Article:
I discovered an essay by Teresa Deitrich which I found very useful for my initial research into iconography.
Dietrich (2003:11) says that Pope Gregory gave artistic freedom to artists painting images of Christ, saying:
Painting can do for the illiterate what writing does for those who can read. (Gromlich, 1995:135)
Dietrich (2003:11) explains that in a largely illiterate society, religious imagery was seen as a powerful form of communication.
Dietrich (2003:13) explains that the Renaissance period (1450-1600) was a period of great importance for religious paintings and a period of progress within the development of literary and figurative art. Dietrich (2003:15-16) adds that prior to the Renaissance, realism was not the primary aim of painting and the painting was more of a symbolic object, not intended for a substitute for reality, but that the symbolism of its content was more important, for example:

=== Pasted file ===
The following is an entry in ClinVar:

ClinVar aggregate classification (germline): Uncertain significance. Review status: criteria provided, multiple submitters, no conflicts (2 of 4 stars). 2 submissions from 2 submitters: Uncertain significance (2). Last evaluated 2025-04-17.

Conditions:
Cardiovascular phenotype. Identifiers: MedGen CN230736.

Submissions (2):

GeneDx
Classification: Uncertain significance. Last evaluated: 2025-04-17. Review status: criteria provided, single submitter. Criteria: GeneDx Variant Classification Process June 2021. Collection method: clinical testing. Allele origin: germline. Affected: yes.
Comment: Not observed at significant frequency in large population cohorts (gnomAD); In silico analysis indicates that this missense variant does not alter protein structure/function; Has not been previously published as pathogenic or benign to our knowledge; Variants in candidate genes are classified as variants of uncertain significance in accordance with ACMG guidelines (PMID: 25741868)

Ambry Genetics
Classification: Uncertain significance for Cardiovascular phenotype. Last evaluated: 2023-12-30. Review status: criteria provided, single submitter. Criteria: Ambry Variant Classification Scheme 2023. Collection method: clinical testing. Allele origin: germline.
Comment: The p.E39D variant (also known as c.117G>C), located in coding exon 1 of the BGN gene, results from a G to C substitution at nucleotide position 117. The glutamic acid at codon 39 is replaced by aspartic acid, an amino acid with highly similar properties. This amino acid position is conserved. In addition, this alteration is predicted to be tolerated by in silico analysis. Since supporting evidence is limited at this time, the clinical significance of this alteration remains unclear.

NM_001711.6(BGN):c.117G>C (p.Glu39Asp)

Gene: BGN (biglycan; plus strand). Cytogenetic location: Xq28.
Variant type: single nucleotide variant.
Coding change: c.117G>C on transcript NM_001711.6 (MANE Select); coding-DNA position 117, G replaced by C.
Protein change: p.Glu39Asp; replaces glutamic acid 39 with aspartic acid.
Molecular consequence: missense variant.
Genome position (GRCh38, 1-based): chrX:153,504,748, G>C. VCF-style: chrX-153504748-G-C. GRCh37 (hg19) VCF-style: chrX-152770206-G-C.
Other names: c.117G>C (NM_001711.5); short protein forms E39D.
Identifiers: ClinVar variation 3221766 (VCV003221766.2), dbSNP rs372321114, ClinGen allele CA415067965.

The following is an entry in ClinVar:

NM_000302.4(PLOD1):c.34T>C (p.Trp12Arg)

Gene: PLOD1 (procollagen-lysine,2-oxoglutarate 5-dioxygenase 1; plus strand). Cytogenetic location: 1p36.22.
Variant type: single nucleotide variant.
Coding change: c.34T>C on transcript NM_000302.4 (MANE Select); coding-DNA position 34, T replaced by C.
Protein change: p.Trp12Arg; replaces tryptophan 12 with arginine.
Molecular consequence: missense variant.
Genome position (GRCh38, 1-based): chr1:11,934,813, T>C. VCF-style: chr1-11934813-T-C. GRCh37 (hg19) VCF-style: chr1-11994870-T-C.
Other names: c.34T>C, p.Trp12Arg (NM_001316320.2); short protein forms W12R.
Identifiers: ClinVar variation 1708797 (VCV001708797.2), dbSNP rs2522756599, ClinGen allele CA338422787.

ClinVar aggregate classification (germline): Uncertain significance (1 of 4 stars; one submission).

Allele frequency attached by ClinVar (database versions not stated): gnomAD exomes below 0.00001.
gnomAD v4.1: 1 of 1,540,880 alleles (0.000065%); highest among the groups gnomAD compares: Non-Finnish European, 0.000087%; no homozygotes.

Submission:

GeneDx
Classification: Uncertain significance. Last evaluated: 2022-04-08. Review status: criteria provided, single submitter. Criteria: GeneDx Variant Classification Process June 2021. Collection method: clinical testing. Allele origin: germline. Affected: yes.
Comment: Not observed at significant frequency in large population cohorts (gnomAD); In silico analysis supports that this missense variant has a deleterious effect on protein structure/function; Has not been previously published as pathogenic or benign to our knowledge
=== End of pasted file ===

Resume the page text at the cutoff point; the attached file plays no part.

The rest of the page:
Keys = St Peter
Chalice = St JohnThe Madonna and Child
Dietrich (2003:13) explains that painting the Madonna and Child was common practice for artists of the Rennaissance period and is one of the strongest symbols in Catholicism, capable of many levels of interpretation.
Dietrich (2003:13) states that it illustrates the bond between the mother and child, symbolises purity, security and family, issues that were very important in society at the time. It also symblises Jesus’ love for the children of God and the church’s compassion.EXAMPLES OF CHRISTIAN ICONOGRAPHY
Dietrich, Teresa (2003) An Investigation into the Use of Religious Iconography in Photography, Stockport College of Further and Higher Education, Department of Design and Visual Arts
Many Christian saints can be recognised by the symbols (or attributes) that accompany them.